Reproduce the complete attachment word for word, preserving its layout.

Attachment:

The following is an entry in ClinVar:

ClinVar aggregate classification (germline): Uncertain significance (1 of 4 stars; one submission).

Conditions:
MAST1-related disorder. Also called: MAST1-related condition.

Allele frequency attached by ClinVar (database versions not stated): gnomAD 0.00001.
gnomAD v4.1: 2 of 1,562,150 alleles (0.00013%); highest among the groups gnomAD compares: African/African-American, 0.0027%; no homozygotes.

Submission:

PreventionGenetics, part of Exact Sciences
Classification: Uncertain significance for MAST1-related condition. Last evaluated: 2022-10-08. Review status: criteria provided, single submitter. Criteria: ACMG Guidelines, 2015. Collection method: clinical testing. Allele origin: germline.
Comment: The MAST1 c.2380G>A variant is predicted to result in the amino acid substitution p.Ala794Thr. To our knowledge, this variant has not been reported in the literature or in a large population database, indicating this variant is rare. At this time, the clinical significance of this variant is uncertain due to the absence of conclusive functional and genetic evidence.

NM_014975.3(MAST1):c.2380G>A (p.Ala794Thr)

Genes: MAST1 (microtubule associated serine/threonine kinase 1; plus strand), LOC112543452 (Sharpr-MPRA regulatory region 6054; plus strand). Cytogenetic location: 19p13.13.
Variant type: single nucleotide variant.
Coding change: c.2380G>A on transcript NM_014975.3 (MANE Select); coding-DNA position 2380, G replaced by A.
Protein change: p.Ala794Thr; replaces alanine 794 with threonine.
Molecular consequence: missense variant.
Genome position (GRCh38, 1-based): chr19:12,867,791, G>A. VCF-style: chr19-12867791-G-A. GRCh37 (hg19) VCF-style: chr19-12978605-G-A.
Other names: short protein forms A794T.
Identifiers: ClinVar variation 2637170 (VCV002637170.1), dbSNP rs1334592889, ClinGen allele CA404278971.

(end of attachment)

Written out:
The following is an entry in ClinVar:

ClinVar aggregate classification (germline): Uncertain significance (1 of 4 stars; one submission).

Conditions:
MAST1-related disorder. Also called: MAST1-related condition.

Allele frequency attached by ClinVar (database versions not stated): gnomAD 0.00001.
gnomAD v4.1: 2 of 1,562,150 alleles (0.00013%); highest among the groups gnomAD compares: African/African-American, 0.0027%; no homozygotes.

Submission:

PreventionGenetics, part of Exact Sciences
Classification: Uncertain significance for MAST1-related condition. Last evaluated: 2022-10-08. Review status: criteria provided, single submitter. Criteria: ACMG Guidelines, 2015. Collection method: clinical testing. Allele origin: germline.
Comment: The MAST1 c.2380G>A variant is predicted to result in the amino acid substitution p.Ala794Thr. To our knowledge, this variant has not been reported in the literature or in a large population database, indicating this variant is rare. At this time, the clinical significance of this variant is uncertain due to the absence of conclusive functional and genetic evidence.

NM_014975.3(MAST1):c.2380G>A (p.Ala794Thr)

Genes: MAST1 (microtubule associated serine/threonine kinase 1; plus strand), LOC112543452 (Sharpr-MPRA regulatory region 6054; plus strand). Cytogenetic location: 19p13.13.
Variant type: single nucleotide variant.
Coding change: c.2380G>A on transcript NM_014975.3 (MANE Select); coding-DNA position 2380, G replaced by A.
Protein change: p.Ala794Thr; replaces alanine 794 with threonine.
Molecular consequence: missense variant.
Genome position (GRCh38, 1-based): chr19:12,867,791, G>A. VCF-style: chr19-12867791-G-A. GRCh37 (hg19) VCF-style: chr19-12978605-G-A.
Other names: short protein forms A794T.
Identifiers: ClinVar variation 2637170 (VCV002637170.1), dbSNP rs1334592889, ClinGen allele CA404278971.